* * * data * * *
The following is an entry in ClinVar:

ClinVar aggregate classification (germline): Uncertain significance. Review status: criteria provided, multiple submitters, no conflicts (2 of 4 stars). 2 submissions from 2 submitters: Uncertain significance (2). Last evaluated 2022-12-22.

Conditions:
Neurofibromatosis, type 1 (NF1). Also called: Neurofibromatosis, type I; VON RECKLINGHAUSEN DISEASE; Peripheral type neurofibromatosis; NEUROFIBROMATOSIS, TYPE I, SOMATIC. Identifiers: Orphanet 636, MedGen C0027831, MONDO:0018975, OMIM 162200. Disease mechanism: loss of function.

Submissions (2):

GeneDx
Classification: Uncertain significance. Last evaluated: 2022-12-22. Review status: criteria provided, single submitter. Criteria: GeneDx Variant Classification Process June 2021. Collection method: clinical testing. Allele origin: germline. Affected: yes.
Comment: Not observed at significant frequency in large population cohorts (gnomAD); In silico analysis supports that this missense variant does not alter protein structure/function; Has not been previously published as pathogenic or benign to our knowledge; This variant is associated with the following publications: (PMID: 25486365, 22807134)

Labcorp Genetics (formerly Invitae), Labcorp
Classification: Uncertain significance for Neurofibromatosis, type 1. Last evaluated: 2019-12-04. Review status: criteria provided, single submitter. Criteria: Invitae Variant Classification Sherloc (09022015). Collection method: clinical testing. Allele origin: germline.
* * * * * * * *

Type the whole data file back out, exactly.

The following is an entry in ClinVar:

ClinVar aggregate classification (germline): Uncertain significance. Review status: criteria provided, multiple submitters, no conflicts (2 of 4 stars). 2 submissions from 2 submitters: Uncertain significance (2). Last evaluated 2022-12-22.

Conditions:
Neurofibromatosis, type 1 (NF1). Also called: Neurofibromatosis, type I; VON RECKLINGHAUSEN DISEASE; Peripheral type neurofibromatosis; NEUROFIBROMATOSIS, TYPE I, SOMATIC. Identifiers: Orphanet 636, MedGen C0027831, MONDO:0018975, OMIM 162200. Disease mechanism: loss of function.

Submissions (2):

GeneDx
Classification: Uncertain significance. Last evaluated: 2022-12-22. Review status: criteria provided, single submitter. Criteria: GeneDx Variant Classification Process June 2021. Collection method: clinical testing. Allele origin: germline. Affected: yes.
Comment: Not observed at significant frequency in large population cohorts (gnomAD); In silico analysis supports that this missense variant does not alter protein structure/function; Has not been previously published as pathogenic or benign to our knowledge; This variant is associated with the following publications: (PMID: 25486365, 22807134)

Labcorp Genetics (formerly Invitae), Labcorp
Classification: Uncertain significance for Neurofibromatosis, type 1. Last evaluated: 2019-12-04. Review status: criteria provided, single submitter. Criteria: Invitae Variant Classification Sherloc (09022015). Collection method: clinical testing. Allele origin: germline.